We are able to provide fast charging options, so if the battery isn’t fully empty we are coming closer and closer to charging times that rival fueling up a car with gasoline. The minimum time needed to fill your tank is maybe seven minutes – you fill up, you pay, and so on. With an EV, in just 20 minutes you can have enough juice in the battery for normal driving.

We’ll use a 400-volt standard for Volkswagen. It’s specified for up to 150 kilowatts of charging power, and we’re sure that at the very least we’ll be able to charge at 100 kilowatts. I’m sure you’re aware that Porsche is already looking into 800-volt charging stations.

We found that the most comfortable place to charge is at home, but also at work. However, we also found that customers show more interest in electric cars when they have good, accessible public fast-charging options. This represents about 10 percent of our potential customers. They’re motorists who can’t charge at home or at work so they need to have a strong network of public charging stations.

volkswagen id concept
Ronan Glon /Digital Trends
Ronan Glon /Digital Trends

Will other platforms like MQB and MLB use elements from the MEB?

We want to use economies of scale. MEB is definitely a platform for the whole corporation, not just Volkswagen, and there will be MEB-based cars out there built by other brands.

Previously we had a clear differentiation between MQB and MLB, and that was the direction of the engine. With an electric car this makes no difference. Realistically, nobody is going to install a longitudinal electric motor. The question now is, how do we cover the entire portfolio between SEAT and Porsche with minimal effort? We’re looking into it.

MEB cars will come standard with rear-wheel drive, and four-wheel drive will be available. That’s an interesting point; we have a strong front-wheel drive culture, and now we’re returning to rear-wheel drive and people ask “guys, what’s up?”

The battery is the heaviest part of an electric car, as I mentioned earlier, and there’s no better place for it than between the wheels. But now we can’t put 60 percent of the weight on the front axle. We’ll have a weight distribution of 53 percent on the rear axle, we can’t do better than that. And truthfully, there’s no need for four-wheel drive. It’s an additional feature we can offer, and we want to offer it, but there’s no real need for it. It’s an advantage.

How close is the I.D. concept to production?

Hinrich Woebcken: What you see here in Paris is only the first MEB-based car, and its debut is still four years away. From what I see and know within the company in regards to styling it’s pretty much what you’re going to see on the road. Of course we build concepts to get feedback.

The I.D. isn’t going to replace the Golf, right?

When it lands in four years’ time, the production version of the I.D. concept will cost about the same as a Golf TDI

In general, we will have parallels. There will be the new MEB cars, and in parallel we’ll sell cars powered by an internal combustion engine.  However, for the time being the e-Golf is planned only until the new MEBs arrive. Whether its career will be extended after that is something we haven’t decided yet.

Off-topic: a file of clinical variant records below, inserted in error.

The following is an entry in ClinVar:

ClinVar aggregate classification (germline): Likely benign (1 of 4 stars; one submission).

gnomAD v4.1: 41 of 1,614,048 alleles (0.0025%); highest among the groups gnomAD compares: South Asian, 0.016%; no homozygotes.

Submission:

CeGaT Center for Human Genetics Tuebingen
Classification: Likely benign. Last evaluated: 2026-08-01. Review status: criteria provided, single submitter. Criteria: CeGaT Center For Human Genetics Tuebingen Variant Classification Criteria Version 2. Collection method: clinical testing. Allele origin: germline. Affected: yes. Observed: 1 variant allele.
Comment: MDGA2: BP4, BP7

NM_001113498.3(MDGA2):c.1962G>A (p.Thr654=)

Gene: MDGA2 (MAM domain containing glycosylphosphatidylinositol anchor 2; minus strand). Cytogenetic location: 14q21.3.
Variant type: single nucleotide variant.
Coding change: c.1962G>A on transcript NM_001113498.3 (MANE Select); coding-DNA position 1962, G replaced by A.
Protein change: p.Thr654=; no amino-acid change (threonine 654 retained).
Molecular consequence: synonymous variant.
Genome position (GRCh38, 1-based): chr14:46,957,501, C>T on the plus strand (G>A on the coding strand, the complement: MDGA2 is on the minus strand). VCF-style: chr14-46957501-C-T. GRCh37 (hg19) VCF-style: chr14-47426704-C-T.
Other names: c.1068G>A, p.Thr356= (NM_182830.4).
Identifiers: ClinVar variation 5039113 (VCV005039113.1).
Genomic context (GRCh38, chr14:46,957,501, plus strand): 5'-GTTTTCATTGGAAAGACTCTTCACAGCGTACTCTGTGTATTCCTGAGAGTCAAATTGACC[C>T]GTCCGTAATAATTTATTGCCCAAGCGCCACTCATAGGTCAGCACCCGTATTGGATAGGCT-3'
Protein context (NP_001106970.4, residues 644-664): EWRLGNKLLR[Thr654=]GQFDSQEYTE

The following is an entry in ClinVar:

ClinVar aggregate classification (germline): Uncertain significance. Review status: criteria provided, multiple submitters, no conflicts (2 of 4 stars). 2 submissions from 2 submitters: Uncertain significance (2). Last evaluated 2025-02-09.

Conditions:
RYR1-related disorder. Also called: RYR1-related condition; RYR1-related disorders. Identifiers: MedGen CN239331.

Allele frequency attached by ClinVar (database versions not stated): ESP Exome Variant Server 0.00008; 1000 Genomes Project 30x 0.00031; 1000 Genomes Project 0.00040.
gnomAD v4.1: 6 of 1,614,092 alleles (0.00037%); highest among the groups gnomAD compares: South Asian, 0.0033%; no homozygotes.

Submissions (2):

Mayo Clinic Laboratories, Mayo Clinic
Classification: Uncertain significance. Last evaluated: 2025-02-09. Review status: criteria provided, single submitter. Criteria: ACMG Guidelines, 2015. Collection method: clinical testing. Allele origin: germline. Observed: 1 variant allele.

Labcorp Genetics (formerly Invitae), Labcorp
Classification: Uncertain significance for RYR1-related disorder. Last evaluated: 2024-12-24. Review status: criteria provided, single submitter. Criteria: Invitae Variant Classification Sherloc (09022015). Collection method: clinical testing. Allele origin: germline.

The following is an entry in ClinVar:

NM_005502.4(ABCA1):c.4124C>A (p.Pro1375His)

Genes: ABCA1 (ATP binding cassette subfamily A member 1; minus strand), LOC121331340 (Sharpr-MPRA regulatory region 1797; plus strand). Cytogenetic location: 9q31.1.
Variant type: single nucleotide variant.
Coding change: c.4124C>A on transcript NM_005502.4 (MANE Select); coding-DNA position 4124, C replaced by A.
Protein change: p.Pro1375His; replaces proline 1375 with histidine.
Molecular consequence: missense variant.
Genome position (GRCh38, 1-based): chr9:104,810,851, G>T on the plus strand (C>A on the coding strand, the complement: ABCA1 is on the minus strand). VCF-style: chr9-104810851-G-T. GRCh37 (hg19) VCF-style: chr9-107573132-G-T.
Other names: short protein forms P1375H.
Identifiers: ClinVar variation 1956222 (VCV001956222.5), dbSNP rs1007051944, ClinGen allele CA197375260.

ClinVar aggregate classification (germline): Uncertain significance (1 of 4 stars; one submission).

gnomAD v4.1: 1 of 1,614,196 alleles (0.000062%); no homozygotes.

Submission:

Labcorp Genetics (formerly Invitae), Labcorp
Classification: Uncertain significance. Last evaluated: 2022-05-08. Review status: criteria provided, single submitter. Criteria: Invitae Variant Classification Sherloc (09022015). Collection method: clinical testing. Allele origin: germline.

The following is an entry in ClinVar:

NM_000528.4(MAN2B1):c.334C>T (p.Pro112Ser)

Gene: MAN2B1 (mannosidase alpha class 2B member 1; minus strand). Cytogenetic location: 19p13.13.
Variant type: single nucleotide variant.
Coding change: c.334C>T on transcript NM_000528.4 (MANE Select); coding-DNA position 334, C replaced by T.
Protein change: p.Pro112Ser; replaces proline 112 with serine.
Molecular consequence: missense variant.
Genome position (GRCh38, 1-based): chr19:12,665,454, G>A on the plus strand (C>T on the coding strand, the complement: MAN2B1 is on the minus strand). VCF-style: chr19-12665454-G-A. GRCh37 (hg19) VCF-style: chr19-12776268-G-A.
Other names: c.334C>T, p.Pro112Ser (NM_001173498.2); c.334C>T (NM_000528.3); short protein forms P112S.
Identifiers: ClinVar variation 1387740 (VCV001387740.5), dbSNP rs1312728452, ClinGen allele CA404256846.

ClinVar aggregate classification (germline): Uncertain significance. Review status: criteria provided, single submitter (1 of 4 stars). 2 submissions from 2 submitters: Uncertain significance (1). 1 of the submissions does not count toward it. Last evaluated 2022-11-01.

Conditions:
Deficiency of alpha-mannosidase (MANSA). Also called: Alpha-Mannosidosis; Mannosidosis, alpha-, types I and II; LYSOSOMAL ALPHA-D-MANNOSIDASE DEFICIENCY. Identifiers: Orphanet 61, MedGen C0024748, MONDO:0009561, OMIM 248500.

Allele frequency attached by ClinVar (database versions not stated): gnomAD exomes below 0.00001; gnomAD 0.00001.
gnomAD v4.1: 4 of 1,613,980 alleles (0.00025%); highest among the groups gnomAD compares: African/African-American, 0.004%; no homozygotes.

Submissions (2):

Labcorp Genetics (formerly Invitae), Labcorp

Where does Volkswagen stand on autonomous driving?

We are going from semi-automated driving to fully-automated, but we’re not currently looking at building an autonomous car without a steering wheel or pedals. In automated driving you’ll always have the chance to interfere by grabbing the wheel, pushing the pedals, or whatever. That will come by 2025.

Are there still regulatory obstacles standing in the path of fully-automated vehicles?

I believe autonomous driving started 30 years ago with ABS. All electronic features added to cars over the past years and decades were accepted by regulators because they save lives.

Technology improves road safety. Automated driving is only the next step of a process that began three decades ago. It’s a big jump, but sensors are getting better and better. This technology is unstoppable; I believe it will arrive, the only question is how fast.

Not long ago many were skeptical about fully-automated driving, including members of the media. It’s fascinating to see what’s happened in the past three years.

We can say the same about electric cars, right?

The adoption of electric vehicles largely depends on the infrastructure. A lot of projects are currently going on. Volkswagen is investing $2 billion in electric mobility, infrastructure, and awareness programs in the United States. It’s a big investment, and I’m sure others will join us soon. I’m confident electric cars are at a tipping point.

We gave premium brands like Porsche and Audi an early start so that they can be on the market in 2018. MEB focuses on volume-oriented segments so we had to separate the two approaches because we needed more time.

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Ronan Glon
Ronan Glon is an American automotive and tech journalist based in southern France. As a long-time contributor to Digital…